The advent of molecular biology in the late 20th century birthed the field of microbial forensics—assisting criminal investigations involving microbial organisms. However, it wasn’t until the anthrax letter attacks of 2001 that investigative short comings, such as inadequate methods of identifying agent sources based on genetic mutations, were addressed.

The anthrax letter attack investigation was a turning point in microbial forensics. It served as a proverbial rough draft that established a template for future biocrime and bioterrorism investigations. The justice system demonstrated it could wield biological science as an investigative tool and apply that knowledge toward identifying and prosecuting perpetrators.

 

Image Credit: Bhaskaranaidu

Listeria: Deadly Foodborne Threat to Vulnerable Populations

By Chris Healey

A listeria contamination scare has prompted a fruit packing company to issue a voluntary recall of peaches, nectarines, plums, and pluots shipped to Costco, Trader Joe’s, Kroger, Walmart, Sam’s Club, Ralphs, and Food 4 Less. The company—Wawona Packing Co.—issued the recall after an internal bacterial test found listeria on two nectarines. So far, no one has been sickened from affected fruit.


Listeria monocytogenes, the causative agent of listeriosis, is a common foodborne bacterial pathogen. With the ability to thrive in refrigerated foods, it can quickly multiply and spread on foods which have been properly stored and otherwise deemed safe for consumption. It is unique among foodborne illnesses for its tendency to cause miscarriages and encephalitis in sickened individuals.

Although listeria infection is uncommon, fatality rates reach as high as 30%. Several groups are prone to infection – pregnant women, infants, the elderly, organ transplant recipients, leukemia patients, and those with AIDS. The highest infection rates occur in infants younger than one month and adults older than 60 years.

Once ingested, listeria crosses the mucosal barrier of the intestines to the bloodstream. From there, listeria tends to target neuronal and placental tissue. Defenses associated with those tissues, such as the blood brain barrier of the central nervous system, are not effective because infected host cells can slip by unaffected and release bacteria.

CDC surveillance studies in the 1980s brought listeria to the attention of health professionals in the United States. Those studies determined L. monocytogenes was the causative agent of approximately 1850 cases of food poisoning and 425 deaths annually. Since identification, listeriosis incidence and associated death has decreased. Today, the CDC estimates 1600 cases of listeriosis with 260 fatalities yearly.

In 2002, Listeria was responsible for the largest meat recall in U.S. history. An epidemiologic investigation conducted after a listeriosis outbreak determined 54 case patients had consumed sliced deli-style turkey meat tainted with listeria. As a result, over 30 million pounds of food products were recalled.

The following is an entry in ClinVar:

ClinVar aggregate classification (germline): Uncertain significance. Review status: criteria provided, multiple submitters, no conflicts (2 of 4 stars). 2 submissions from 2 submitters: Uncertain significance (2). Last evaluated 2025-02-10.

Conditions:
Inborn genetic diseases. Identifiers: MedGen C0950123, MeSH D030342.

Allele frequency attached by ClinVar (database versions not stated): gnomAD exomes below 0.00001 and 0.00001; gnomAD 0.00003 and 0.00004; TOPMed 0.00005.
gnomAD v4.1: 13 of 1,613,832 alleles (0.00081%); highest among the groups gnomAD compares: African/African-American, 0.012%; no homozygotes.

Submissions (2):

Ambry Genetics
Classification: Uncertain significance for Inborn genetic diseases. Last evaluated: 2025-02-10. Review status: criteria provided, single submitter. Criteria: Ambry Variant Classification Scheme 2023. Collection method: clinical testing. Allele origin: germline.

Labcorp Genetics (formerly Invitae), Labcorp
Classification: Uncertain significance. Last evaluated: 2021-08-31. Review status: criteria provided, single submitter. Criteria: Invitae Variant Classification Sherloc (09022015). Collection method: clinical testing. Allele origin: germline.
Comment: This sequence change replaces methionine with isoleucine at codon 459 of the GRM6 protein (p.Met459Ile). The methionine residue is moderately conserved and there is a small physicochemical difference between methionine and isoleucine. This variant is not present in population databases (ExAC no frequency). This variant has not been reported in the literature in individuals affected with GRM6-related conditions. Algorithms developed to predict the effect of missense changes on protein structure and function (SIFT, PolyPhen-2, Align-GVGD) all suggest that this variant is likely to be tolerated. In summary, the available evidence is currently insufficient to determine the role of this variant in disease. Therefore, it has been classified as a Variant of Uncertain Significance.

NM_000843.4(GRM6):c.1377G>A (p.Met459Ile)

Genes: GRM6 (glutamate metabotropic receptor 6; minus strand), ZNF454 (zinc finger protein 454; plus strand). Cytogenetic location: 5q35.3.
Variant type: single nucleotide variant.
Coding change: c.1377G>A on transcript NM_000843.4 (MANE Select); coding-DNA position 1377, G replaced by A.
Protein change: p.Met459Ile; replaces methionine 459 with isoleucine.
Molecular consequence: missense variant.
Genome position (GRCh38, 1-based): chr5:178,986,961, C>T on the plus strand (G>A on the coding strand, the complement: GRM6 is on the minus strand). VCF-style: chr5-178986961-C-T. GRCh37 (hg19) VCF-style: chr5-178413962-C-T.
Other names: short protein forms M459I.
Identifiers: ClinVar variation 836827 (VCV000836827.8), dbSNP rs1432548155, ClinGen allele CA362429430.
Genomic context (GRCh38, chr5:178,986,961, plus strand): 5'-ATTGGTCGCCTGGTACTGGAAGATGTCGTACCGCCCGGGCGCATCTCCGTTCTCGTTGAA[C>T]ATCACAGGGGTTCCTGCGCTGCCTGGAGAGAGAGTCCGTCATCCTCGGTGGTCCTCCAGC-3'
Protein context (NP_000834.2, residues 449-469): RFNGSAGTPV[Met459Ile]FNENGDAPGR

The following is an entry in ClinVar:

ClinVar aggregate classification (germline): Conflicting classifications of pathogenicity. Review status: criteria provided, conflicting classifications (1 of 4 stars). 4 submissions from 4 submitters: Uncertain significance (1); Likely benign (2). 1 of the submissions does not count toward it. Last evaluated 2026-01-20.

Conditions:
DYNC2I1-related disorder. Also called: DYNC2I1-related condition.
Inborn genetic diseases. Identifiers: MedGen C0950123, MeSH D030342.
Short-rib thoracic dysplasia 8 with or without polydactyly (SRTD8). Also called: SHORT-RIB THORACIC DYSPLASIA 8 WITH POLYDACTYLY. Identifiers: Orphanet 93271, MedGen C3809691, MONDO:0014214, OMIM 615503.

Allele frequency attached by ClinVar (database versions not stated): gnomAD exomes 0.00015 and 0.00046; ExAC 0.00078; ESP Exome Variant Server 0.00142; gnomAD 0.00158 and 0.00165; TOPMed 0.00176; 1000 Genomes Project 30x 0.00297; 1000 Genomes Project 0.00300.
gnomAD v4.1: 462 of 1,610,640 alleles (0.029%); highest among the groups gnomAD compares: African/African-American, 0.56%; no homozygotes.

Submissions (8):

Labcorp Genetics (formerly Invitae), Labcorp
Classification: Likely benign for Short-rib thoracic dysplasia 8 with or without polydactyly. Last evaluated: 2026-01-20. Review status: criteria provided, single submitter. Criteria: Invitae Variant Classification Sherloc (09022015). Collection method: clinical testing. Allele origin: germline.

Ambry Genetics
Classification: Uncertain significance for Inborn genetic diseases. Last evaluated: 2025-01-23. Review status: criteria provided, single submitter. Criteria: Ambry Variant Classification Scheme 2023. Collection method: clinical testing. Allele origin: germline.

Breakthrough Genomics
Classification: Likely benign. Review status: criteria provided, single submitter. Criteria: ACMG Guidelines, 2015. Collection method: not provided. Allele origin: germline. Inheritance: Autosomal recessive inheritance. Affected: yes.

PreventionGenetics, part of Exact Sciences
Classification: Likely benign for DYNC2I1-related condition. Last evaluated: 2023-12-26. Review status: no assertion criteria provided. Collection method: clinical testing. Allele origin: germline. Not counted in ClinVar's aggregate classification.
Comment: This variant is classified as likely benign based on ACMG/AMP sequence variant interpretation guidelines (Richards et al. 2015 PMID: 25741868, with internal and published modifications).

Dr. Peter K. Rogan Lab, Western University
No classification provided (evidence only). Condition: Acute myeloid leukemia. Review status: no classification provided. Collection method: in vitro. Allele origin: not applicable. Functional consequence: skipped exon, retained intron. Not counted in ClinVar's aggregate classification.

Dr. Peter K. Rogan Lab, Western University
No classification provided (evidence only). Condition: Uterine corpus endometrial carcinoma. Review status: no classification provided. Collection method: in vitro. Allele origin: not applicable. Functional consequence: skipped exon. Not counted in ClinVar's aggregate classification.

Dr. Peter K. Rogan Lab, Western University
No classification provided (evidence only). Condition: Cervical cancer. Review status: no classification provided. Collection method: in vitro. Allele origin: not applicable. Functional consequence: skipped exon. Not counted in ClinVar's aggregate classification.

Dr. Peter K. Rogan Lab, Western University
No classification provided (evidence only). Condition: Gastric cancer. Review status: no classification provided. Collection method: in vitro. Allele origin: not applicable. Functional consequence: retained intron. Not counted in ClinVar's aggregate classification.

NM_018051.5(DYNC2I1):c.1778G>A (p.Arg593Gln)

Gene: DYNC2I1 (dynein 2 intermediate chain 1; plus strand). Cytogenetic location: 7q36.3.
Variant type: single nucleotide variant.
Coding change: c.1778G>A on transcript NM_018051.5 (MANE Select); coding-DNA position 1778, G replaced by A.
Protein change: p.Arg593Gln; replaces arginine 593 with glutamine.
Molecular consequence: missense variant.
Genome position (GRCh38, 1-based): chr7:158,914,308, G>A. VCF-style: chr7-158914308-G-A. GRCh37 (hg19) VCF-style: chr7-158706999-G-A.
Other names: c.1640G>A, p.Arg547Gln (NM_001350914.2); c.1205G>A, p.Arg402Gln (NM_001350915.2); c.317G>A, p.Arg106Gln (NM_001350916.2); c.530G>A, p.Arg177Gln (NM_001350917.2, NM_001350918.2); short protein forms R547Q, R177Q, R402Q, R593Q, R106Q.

The largest listeria outbreak occurred in 2011 due to contaminated cantaloupe from Jensen Farms in Colorado. During that outbreak, 147 people from 28 states became ill. Of those cases, 33 died. The CDC website reports a listeriosis outbreak occurrence every year since 2011.


To prevent listeriosis, the CDC recommends consumers rinse raw produce thoroughly before eating. Full recommendations from the CDC can be accessed here.

 

(Image Credit: Ximeg)

Abrin: More Deadly and Less Common than Ricin

By Chris Healey

Abrin was among toxins found during an apartment search of a San Francisco man charged with possessing explosive material. An FBI affidavit states the suspect told investigators he acquired abrin to ease the suffering of cancer patients.

Abrin is a protein-based toxin from the jequirity bean, colloquially known as a rosary bead. The toxin is lethal in minute doses and causes serious symptoms in even smaller amounts. It is almost identical to a better-known toxin—ricin. Abrin is more lethal than ricin. Toxicologists estimate abrin’s lethal dose between .1 and 1 microgram per kilogram. In comparison, ricin is lethal between 5 and 10 micrograms per kilogram.

Both abrin and ricin consist of two proteins, A chain and B chain, linked by a disulfide bond. The proteins work together to enter the cell and disrupt its activity. B chain grants cell entry, while A chain transports to the ribosome and destroys it. Cells die shortly after ribosome destruction.

Abrin’s nonuse despite toxic superiority to ricin is ostensibly due to a matter of availability. As a byproduct of castor oil, an ingredient in soap and mechanical lubricant, ricin is very common. Conversely, rosary beads serve a limited purpose in prayer and are not consumed or destroyed in their role. One set of rosary beads can last for years before replacement is necessary. Their limited and reusable role makes them uncommon.